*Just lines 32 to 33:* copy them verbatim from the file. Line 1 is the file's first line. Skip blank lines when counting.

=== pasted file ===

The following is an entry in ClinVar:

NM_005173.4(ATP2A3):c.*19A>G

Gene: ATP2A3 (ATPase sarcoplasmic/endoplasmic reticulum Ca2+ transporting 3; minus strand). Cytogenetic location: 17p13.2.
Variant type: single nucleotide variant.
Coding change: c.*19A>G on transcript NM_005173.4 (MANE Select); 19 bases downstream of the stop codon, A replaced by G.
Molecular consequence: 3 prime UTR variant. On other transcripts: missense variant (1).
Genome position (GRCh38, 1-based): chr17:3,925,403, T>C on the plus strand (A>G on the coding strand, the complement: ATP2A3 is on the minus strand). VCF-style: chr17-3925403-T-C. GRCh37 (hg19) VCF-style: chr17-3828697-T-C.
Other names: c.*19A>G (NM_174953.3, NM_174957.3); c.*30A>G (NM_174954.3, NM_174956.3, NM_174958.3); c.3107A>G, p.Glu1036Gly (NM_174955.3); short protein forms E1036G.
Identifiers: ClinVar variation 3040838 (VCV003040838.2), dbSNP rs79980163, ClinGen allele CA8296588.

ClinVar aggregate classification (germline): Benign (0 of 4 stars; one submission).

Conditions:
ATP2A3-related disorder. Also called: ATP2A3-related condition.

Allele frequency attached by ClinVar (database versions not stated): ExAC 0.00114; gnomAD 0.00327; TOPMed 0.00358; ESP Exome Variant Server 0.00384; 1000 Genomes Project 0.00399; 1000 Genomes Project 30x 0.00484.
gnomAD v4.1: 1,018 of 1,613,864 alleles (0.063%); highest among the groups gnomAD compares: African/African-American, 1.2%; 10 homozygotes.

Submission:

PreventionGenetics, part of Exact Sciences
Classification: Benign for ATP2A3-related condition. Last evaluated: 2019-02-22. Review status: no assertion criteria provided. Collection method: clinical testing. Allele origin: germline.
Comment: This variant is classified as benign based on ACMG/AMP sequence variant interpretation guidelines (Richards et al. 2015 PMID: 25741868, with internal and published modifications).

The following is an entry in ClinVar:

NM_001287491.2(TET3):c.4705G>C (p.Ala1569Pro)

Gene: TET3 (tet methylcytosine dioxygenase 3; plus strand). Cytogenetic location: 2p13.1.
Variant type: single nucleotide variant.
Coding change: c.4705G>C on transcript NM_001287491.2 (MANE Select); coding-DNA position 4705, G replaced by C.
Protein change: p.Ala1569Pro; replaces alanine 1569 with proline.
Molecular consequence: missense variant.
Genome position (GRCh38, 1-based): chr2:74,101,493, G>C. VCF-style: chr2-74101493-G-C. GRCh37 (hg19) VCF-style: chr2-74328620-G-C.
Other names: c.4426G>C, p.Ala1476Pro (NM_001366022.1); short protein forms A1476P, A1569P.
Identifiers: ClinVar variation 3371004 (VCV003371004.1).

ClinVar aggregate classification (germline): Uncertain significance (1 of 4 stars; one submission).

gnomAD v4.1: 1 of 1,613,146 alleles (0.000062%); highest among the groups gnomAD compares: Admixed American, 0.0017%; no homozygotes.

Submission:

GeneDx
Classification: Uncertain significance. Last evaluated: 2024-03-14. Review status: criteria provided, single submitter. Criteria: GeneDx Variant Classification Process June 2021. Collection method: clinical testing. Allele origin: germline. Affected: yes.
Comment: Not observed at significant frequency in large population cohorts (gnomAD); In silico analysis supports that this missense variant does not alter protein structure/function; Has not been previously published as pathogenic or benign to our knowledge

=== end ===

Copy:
GeneDx
Classification: Uncertain significance. Last evaluated: 2024-03-14. Review status: criteria provided, single submitter. Criteria: GeneDx Variant Classification Process June 2021. Collection method: clinical testing. Allele origin: germline. Affected: yes.